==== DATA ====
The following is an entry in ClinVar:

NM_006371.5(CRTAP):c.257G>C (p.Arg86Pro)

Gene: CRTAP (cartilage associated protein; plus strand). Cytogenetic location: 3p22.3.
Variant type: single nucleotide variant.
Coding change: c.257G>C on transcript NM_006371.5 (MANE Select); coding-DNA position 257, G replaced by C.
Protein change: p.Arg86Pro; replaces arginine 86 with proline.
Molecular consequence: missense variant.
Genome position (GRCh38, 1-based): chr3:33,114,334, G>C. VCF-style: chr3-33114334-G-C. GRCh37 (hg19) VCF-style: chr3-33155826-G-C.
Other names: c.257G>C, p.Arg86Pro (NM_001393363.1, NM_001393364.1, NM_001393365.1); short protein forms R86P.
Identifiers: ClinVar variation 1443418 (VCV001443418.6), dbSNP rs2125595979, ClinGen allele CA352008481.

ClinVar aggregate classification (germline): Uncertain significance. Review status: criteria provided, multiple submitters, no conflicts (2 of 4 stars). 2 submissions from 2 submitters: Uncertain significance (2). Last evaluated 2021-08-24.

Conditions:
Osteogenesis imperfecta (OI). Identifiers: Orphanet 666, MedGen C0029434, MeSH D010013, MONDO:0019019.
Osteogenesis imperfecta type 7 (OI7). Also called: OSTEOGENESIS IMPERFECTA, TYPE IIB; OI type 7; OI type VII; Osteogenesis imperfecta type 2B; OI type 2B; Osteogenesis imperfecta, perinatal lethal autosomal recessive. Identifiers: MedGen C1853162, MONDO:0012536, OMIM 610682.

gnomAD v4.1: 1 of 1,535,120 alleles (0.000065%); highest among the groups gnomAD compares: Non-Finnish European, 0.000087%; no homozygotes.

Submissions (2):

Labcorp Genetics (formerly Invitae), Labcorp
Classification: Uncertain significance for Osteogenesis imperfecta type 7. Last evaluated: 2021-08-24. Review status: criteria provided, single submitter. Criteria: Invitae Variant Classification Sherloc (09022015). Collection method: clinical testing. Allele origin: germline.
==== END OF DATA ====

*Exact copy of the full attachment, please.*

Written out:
The following is an entry in ClinVar:

NM_006371.5(CRTAP):c.257G>C (p.Arg86Pro)

Gene: CRTAP (cartilage associated protein; plus strand). Cytogenetic location: 3p22.3.
Variant type: single nucleotide variant.
Coding change: c.257G>C on transcript NM_006371.5 (MANE Select); coding-DNA position 257, G replaced by C.
Protein change: p.Arg86Pro; replaces arginine 86 with proline.
Molecular consequence: missense variant.
Genome position (GRCh38, 1-based): chr3:33,114,334, G>C. VCF-style: chr3-33114334-G-C. GRCh37 (hg19) VCF-style: chr3-33155826-G-C.
Other names: c.257G>C, p.Arg86Pro (NM_001393363.1, NM_001393364.1, NM_001393365.1); short protein forms R86P.
Identifiers: ClinVar variation 1443418 (VCV001443418.6), dbSNP rs2125595979, ClinGen allele CA352008481.

ClinVar aggregate classification (germline): Uncertain significance. Review status: criteria provided, multiple submitters, no conflicts (2 of 4 stars). 2 submissions from 2 submitters: Uncertain significance (2). Last evaluated 2021-08-24.

Conditions:
Osteogenesis imperfecta (OI). Identifiers: Orphanet 666, MedGen C0029434, MeSH D010013, MONDO:0019019.
Osteogenesis imperfecta type 7 (OI7). Also called: OSTEOGENESIS IMPERFECTA, TYPE IIB; OI type 7; OI type VII; Osteogenesis imperfecta type 2B; OI type 2B; Osteogenesis imperfecta, perinatal lethal autosomal recessive. Identifiers: MedGen C1853162, MONDO:0012536, OMIM 610682.

gnomAD v4.1: 1 of 1,535,120 alleles (0.000065%); highest among the groups gnomAD compares: Non-Finnish European, 0.000087%; no homozygotes.

Submissions (2):

Labcorp Genetics (formerly Invitae), Labcorp
Classification: Uncertain significance for Osteogenesis imperfecta type 7. Last evaluated: 2021-08-24. Review status: criteria provided, single submitter. Criteria: Invitae Variant Classification Sherloc (09022015). Collection method: clinical testing. Allele origin: germline.